With a low human population, human-caused climate change would not be a concern.
With a low human population, neither would habitat loss or any other of the current threats to the diversity of life on Earth.
It wouldn’t matter if every person in a low human population was the most rapacious sort of capitalist. They couldn’t make a dent. It wouldn’t matter if every one was socialist, communist, racist, atheist, Buddhist, Confucionist, Taoist, Christian, Jew, or Muslim. What packs the most clout is the sheer mass of the human population
This mass is the great hulking monster behind the threats to climate and biodiversity. And yet the growth of the human population has important sources of support. For the political leaders yearning for military might, it means bigger armies. For organized religion(s), it means bigger congregations. For the business world, it means more customers — and a labor supply abundant enough to make labor cheap. Over all this hangs a silence amounting to a near-universal taboo.
Everything I know or think I know persuades me that continuing on our present course will, sooner or later, plausibly beginning in the lifetime of children born since 1980, create conditions that will set off a severe and sharp culling of the human herd. But we’ll be bringing a lot down with us as we go, and we are already seeing all the evidence we need of that.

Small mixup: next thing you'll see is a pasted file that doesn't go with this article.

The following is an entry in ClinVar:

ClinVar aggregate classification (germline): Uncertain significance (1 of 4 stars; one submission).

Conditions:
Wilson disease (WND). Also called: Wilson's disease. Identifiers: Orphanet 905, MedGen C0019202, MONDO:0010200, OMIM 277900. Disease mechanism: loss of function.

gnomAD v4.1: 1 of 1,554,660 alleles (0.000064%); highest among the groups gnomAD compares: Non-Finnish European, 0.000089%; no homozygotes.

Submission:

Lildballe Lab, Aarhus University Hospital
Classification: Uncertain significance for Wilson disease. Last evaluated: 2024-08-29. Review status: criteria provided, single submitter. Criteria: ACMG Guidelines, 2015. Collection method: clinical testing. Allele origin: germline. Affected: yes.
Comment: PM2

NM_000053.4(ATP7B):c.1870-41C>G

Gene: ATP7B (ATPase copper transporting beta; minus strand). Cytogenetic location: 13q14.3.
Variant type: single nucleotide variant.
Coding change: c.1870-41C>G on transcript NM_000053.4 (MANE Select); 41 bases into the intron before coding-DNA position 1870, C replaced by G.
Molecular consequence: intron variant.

“Research suggests that the scale of human population and the current pace of its growth contribute substantially to the loss of biological diversity. Although technological change and unequal consumption inextricably mingle with demographic impacts on the environment, the needs of all human beings—especially for food—imply that projected population growth will undermine protection of the natural world.
“Numerous solutions have been proposed to boost food production while protecting biodiversity, but alone these proposals are unlikely to staunch biodiversity loss. An important approach to sustaining biodiversity and human well-being is through actions that can slow and eventually reverse population growth: investing in universal access to reproductive health services and contraceptive technologies, advancing women’s education, and achieving gender equality.”
Eileen Crist, Camilo Mora, Robert Engelman. The interaction of human population, food production, and biodiversity protection. Science 21 April 2017
William Bevan, “The Sound of the Wind That’s Blowing.”
American Psychologist. July 1976